Now that I have succeeded in making my own bread, the next frontier is granola. Someone at the Farmer's Market this summer told me it is ridiculously easy to make. Who knows? Maybe with Plant World I can start growing my own wheat and oats and sugar cane and really make all this stuff from scratch! Or why don't I just train for a triathlon? Which goal is more realistic? I'll tell you after I run another three miles tonight...
Sunday, January 25, 2009
I didn't even run the entire three miles; about half of it I power-walked at 3.5 miles an hour, and the other half I ran at 4.6 miles an hour. (Does that come out to 0.75 hours? Math never was my best subject, but as you can see, neither was gym class!) The good news: I have nowhere to go but up from here. The bad news: I have pretty far to go up, if I want to run three miles in a reasonable amount of time, after having swum several hundred yards and biked ten miles.
I am so sore that I didn't even join a group who went snowshoeing today. Of course, considering that the temperature was about 8 degree Fahrenheit today, I might have skipped it even if my legs didn't feel like they were about to fall off. What a bummer... we finally have a snowy winter and it's too cold to enjoy! My pets are reaping the benefits, since I have been spending a lot of time playing with them. And my cleaning addiction continues unabated - thank goodness! - although today I didn't do much cleaning. Too sore...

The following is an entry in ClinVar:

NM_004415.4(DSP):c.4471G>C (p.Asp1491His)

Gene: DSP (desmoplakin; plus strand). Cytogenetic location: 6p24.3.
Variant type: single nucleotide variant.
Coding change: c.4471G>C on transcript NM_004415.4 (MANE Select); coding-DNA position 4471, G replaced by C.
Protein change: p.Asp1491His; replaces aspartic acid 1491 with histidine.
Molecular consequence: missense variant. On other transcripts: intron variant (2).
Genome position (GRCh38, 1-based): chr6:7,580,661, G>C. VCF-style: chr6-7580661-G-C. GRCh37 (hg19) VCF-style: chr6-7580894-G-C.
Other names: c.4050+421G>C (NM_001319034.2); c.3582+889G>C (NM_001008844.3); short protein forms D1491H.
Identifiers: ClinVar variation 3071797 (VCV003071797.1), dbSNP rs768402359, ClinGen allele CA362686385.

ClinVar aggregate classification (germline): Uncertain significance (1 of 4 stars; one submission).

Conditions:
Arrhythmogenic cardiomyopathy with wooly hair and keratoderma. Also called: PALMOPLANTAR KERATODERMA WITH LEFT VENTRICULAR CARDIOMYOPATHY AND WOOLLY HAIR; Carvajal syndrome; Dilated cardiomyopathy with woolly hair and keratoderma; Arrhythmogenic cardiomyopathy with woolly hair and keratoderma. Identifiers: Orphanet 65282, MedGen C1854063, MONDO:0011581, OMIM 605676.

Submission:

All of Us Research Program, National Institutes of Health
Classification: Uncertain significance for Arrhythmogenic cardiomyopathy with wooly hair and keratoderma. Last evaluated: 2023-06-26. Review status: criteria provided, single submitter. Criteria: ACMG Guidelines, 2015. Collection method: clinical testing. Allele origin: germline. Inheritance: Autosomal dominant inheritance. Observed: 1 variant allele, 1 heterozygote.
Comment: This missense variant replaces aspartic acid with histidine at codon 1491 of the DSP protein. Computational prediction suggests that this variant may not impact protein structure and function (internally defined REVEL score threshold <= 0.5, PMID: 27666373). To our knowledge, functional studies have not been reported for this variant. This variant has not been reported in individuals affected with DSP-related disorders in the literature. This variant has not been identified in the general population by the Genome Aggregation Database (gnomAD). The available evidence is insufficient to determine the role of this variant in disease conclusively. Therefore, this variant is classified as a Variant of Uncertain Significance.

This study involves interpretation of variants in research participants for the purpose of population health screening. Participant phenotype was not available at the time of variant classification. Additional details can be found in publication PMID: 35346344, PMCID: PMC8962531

Friday, January 23, 2009
Can you believe that I didn't win? Here is the pumpkin that did.
Where is the justice??
Thursday, January 22, 2009
Currently I use my Linguistics degree to have weird dreams, like the one where I was telling A-Fooze that the word "Mafia" comes from the acronym "morte alla francia, italia alene" (death to the French, up with Italy!) or something, which is an actual urban myth but seems to have no basis in reality. Just a few nights ago I dreamed I was asking Richard Bonomo why, if there is the word "advenire" in Latin, to arrive (literally "come to"), shouldn't there be "abire," as in go away? Of course I didn't ask him this in real life, because maybe there is such a word. It's like the Cardinary Issue in English: we have the words "cardinal" and "ordinal," and there's "ordinary" ... so where the heck is "cardinary"? Where did it go? Is it out there somewhere with ruthful and ept? This is what linguists think about.
I swear I once heard somewhere that the word "element" comes from LMN, as in the basics. Why not? The world "alphabet" just comes from the name of the first two Greek letters, "alpha beta." Greek has great names for its letters, like "Big O" and "Little O." (o-mega and o-micron) We only get one O in English. Then why do we call Y "why"? I mean, in Spanish and French it's called "Greek i." (i-griega, i-grec) The only descriptive letter name we have is "double u," which is kind of bizarre (a great word, it comes from Basque!) because it looks more like a double v. It does, however, at least sound like a u. And why doesn't H say its own name? In this country we pronounce it "aitch." The Leprechaun, who is originally from Cork, does pronounce it "haitch," which makes more sense... but then he also pronounces the word "sandwich" as "sangwich."